"I wouldn't accept a visual approach if I did not have the runway in sight, or if I knew I couldn't make a safe landing from my present position."
I didn't make my question clear. What I was asking, let's say you're a 747 approaching the Point Reyes VOR at 11,000 ft. You've got the ATIS telling you SFO
is landing runways 1. You contact approach and they offer you a choice:
vectors to the approach to runways 28, circle to land runway 1R (like everyone else is doing), or
vectors to the straight-in visual to 1R (which will also entail an earlier descent from 11000).
So at that point you're not accepting a visual approach to the airport, you're accepting vectors to one approach or the other. How do you decide?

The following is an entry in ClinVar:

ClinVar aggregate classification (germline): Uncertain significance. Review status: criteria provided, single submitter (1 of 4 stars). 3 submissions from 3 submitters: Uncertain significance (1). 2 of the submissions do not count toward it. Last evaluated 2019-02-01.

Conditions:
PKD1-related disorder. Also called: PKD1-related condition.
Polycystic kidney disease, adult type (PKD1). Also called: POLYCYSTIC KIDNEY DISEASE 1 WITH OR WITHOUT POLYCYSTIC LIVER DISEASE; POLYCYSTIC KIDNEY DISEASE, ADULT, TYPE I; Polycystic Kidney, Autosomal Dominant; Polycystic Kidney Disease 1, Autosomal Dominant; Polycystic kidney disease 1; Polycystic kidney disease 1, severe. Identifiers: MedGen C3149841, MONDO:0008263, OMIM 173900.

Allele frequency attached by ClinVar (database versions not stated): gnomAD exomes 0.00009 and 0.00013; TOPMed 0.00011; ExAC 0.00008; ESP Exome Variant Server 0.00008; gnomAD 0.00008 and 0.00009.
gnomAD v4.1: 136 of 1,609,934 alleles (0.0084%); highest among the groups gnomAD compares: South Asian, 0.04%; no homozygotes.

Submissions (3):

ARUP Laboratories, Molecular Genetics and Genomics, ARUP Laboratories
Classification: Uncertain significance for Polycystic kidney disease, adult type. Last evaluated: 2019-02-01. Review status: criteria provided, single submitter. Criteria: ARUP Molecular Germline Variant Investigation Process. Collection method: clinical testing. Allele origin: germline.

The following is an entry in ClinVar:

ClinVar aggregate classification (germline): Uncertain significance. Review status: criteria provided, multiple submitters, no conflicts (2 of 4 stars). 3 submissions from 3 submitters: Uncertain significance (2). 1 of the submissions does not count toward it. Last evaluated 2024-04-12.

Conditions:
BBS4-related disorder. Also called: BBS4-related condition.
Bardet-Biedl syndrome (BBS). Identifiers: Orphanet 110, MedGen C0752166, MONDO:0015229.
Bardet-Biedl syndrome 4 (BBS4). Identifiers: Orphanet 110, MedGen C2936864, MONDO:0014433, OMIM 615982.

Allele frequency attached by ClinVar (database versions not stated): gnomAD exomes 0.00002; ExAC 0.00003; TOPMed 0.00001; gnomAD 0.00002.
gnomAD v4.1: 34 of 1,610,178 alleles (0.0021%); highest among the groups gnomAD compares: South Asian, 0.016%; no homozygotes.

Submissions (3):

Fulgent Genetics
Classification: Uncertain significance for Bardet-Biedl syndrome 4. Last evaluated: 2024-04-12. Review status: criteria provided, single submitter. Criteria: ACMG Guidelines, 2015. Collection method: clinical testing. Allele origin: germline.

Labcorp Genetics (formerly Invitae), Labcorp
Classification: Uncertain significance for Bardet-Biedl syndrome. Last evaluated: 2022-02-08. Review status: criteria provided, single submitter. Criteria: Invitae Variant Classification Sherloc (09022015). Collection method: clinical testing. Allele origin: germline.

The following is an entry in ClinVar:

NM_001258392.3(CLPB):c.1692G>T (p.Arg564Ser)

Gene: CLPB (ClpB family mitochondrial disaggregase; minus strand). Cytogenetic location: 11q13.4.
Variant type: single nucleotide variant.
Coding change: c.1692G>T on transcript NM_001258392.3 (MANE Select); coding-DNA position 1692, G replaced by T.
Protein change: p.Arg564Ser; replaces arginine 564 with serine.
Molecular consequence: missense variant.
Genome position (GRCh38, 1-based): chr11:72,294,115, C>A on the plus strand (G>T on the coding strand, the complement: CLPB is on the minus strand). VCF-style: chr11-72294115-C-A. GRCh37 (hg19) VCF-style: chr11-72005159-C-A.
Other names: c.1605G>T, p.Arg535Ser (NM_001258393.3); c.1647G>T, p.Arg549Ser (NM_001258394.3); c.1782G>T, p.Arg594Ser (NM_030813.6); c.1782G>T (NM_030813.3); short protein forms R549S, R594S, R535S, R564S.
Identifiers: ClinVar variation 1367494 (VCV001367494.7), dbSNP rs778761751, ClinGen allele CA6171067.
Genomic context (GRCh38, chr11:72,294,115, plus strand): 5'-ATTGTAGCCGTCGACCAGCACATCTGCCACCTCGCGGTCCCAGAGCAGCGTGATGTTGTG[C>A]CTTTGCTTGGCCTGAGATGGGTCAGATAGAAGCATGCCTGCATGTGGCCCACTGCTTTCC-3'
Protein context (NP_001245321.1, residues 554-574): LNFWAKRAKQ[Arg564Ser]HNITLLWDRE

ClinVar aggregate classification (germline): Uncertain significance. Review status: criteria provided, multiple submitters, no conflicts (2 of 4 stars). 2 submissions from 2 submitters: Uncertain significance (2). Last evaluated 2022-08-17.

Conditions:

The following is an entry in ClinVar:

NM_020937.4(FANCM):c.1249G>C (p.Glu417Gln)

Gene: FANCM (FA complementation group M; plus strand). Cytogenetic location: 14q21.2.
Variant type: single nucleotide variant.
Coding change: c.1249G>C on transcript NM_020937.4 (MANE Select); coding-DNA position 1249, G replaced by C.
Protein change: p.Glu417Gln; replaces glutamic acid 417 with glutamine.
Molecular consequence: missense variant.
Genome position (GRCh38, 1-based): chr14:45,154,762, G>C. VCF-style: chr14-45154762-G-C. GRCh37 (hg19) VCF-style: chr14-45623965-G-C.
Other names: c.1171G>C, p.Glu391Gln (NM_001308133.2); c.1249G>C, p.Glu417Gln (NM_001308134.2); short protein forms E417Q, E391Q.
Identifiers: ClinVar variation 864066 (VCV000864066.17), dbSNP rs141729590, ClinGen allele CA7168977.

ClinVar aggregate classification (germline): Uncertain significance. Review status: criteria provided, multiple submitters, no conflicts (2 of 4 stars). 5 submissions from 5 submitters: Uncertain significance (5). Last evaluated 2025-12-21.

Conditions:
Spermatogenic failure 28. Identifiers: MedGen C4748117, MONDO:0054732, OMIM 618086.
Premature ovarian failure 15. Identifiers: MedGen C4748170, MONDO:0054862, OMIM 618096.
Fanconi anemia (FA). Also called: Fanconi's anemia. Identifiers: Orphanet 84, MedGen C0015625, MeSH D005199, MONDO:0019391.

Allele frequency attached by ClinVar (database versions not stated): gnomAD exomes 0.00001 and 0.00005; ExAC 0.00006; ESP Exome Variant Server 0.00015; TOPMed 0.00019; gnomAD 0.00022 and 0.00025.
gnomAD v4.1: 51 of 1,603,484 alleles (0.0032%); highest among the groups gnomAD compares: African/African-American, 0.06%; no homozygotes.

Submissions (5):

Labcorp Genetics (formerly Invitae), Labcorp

(This all sounds pretty implausible, doesn't it? And I've never seen anybody fly straight in to 1R, but the guy says he has.)
"There are certain airports which require special training to fly into. San Francisco appears to be one of them."
But not usually, right? Aside from the side-by-side landings, the usual approaches to runways 28/19/10 are run-of-the-mill, aren't they? Maybe the approach to runway 1 is special-- so, do all Part 121 pilots have to be qualified for that, even though odds are at least 500 to 1 they won't land on runway 1?
If so, would possession of the qualification chart be enough? Or do BA
pilots have to go to classes on SFO
before they're allowed to fly here?